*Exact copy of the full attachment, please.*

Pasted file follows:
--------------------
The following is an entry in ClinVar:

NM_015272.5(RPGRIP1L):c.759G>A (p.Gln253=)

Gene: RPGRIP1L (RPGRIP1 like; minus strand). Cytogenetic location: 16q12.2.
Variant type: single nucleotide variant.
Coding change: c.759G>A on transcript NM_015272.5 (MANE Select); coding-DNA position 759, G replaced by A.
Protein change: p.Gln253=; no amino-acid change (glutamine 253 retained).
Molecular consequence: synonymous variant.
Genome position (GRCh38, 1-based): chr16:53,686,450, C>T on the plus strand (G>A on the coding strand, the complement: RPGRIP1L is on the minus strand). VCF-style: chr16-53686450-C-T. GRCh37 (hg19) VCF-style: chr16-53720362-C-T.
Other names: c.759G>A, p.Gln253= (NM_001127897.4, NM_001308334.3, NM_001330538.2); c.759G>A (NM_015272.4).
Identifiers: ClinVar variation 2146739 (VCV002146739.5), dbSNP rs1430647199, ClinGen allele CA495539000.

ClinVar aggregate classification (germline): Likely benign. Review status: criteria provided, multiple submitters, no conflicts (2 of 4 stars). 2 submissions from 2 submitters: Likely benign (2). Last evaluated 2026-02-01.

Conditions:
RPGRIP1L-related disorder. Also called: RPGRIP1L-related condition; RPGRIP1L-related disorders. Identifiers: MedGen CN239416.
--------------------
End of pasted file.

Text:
The following is an entry in ClinVar:

NM_015272.5(RPGRIP1L):c.759G>A (p.Gln253=)

Gene: RPGRIP1L (RPGRIP1 like; minus strand). Cytogenetic location: 16q12.2.
Variant type: single nucleotide variant.
Coding change: c.759G>A on transcript NM_015272.5 (MANE Select); coding-DNA position 759, G replaced by A.
Protein change: p.Gln253=; no amino-acid change (glutamine 253 retained).
Molecular consequence: synonymous variant.
Genome position (GRCh38, 1-based): chr16:53,686,450, C>T on the plus strand (G>A on the coding strand, the complement: RPGRIP1L is on the minus strand). VCF-style: chr16-53686450-C-T. GRCh37 (hg19) VCF-style: chr16-53720362-C-T.
Other names: c.759G>A, p.Gln253= (NM_001127897.4, NM_001308334.3, NM_001330538.2); c.759G>A (NM_015272.4).
Identifiers: ClinVar variation 2146739 (VCV002146739.5), dbSNP rs1430647199, ClinGen allele CA495539000.

ClinVar aggregate classification (germline): Likely benign. Review status: criteria provided, multiple submitters, no conflicts (2 of 4 stars). 2 submissions from 2 submitters: Likely benign (2). Last evaluated 2026-02-01.

Conditions:
RPGRIP1L-related disorder. Also called: RPGRIP1L-related condition; RPGRIP1L-related disorders. Identifiers: MedGen CN239416.